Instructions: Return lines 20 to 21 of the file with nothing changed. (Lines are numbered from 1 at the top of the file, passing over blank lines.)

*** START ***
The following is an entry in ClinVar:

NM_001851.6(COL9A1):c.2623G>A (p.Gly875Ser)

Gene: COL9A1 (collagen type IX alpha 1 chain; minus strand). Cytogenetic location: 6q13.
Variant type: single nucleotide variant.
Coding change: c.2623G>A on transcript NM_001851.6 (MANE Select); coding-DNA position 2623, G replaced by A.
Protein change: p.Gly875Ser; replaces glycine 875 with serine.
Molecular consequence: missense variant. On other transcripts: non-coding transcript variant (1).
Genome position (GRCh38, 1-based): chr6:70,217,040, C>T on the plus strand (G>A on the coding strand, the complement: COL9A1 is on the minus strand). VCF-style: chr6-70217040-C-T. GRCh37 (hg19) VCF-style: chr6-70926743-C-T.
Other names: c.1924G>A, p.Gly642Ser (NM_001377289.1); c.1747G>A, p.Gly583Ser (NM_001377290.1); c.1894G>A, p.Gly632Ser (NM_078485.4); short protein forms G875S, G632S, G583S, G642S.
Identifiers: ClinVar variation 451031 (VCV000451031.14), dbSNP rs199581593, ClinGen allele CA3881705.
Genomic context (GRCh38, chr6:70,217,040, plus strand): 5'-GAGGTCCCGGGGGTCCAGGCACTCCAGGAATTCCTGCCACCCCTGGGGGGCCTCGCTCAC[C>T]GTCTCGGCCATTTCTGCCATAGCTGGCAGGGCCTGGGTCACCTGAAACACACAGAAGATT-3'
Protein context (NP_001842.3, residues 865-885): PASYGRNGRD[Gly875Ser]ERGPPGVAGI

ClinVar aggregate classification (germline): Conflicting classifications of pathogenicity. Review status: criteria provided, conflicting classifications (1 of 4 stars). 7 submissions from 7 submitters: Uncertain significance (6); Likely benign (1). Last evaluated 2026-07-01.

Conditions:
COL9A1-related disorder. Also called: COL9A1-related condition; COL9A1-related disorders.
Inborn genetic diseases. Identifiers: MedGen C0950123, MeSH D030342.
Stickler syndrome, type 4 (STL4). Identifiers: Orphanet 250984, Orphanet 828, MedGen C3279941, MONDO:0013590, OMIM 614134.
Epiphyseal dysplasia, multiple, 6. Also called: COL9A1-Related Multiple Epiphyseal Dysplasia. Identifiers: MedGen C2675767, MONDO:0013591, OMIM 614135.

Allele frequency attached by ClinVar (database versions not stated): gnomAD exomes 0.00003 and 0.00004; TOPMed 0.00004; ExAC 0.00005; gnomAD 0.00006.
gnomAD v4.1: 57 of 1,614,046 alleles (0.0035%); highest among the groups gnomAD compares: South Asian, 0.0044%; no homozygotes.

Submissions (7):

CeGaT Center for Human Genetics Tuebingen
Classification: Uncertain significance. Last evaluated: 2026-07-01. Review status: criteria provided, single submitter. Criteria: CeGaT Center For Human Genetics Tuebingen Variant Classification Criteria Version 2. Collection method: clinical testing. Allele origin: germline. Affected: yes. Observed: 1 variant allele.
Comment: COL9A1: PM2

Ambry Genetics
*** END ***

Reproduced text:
gnomAD v4.1: 57 of 1,614,046 alleles (0.0035%); highest among the groups gnomAD compares: South Asian, 0.0044%; no homozygotes.

Submissions (7):